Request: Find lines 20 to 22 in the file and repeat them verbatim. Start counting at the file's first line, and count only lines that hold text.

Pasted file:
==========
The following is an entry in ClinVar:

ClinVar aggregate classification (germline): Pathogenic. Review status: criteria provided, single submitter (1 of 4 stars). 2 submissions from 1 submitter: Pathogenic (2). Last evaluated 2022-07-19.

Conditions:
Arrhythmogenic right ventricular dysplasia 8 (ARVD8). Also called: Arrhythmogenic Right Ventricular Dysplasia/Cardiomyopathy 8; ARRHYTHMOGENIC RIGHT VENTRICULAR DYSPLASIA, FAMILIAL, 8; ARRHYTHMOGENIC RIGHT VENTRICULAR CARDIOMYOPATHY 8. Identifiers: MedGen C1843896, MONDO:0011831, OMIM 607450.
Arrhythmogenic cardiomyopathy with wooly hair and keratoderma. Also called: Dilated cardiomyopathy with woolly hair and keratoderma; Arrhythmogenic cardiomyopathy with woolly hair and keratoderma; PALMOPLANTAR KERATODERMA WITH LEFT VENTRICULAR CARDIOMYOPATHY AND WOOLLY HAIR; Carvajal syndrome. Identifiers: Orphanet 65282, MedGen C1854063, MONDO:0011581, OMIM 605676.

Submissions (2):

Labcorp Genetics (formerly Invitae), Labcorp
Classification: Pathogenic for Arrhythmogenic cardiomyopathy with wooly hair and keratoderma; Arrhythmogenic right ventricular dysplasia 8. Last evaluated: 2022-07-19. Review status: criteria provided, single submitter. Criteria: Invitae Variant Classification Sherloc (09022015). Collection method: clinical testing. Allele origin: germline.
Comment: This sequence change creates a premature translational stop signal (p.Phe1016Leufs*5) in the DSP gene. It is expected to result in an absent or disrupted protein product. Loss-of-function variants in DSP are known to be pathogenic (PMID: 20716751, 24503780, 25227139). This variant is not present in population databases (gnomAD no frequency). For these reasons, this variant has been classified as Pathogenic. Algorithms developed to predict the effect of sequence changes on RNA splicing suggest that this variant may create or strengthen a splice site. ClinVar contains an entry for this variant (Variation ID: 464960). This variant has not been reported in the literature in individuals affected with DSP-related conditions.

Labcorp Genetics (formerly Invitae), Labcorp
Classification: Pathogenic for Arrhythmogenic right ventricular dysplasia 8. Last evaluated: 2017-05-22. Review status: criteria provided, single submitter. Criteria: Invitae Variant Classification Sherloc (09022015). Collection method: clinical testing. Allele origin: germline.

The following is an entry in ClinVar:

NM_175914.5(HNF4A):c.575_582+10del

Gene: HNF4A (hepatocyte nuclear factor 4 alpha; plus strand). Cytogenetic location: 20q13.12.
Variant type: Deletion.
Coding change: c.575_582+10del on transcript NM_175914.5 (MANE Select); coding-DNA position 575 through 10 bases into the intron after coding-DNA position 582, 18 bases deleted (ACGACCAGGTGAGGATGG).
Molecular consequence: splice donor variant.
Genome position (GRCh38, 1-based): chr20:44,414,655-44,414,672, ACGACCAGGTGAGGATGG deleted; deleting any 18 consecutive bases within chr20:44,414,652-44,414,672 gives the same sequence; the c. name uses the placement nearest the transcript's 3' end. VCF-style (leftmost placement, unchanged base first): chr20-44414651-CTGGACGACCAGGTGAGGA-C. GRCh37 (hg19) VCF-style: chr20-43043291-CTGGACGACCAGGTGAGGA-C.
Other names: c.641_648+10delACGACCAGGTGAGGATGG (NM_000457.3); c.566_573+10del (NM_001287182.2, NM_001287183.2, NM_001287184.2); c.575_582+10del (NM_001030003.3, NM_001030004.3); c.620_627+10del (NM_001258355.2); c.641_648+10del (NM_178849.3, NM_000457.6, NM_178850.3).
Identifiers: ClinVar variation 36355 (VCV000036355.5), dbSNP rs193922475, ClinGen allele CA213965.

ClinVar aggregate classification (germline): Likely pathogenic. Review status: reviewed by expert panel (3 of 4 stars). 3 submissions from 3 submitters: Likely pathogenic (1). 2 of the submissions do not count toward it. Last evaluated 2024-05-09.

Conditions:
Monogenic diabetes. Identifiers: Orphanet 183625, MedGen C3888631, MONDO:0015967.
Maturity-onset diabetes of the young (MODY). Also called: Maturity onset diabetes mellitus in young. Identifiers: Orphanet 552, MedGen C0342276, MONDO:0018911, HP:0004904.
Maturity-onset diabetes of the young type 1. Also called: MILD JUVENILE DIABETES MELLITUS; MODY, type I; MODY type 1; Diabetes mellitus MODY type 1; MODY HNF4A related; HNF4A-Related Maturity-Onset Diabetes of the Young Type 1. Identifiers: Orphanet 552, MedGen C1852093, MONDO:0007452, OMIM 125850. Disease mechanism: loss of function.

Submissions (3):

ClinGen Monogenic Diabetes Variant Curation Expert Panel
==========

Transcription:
Identifiers: ClinVar variation 36355 (VCV000036355.5), dbSNP rs193922475, ClinGen allele CA213965.

ClinVar aggregate classification (germline): Likely pathogenic. Review status: reviewed by expert panel (3 of 4 stars). 3 submissions from 3 submitters: Likely pathogenic (1). 2 of the submissions do not count toward it. Last evaluated 2024-05-09.

Conditions: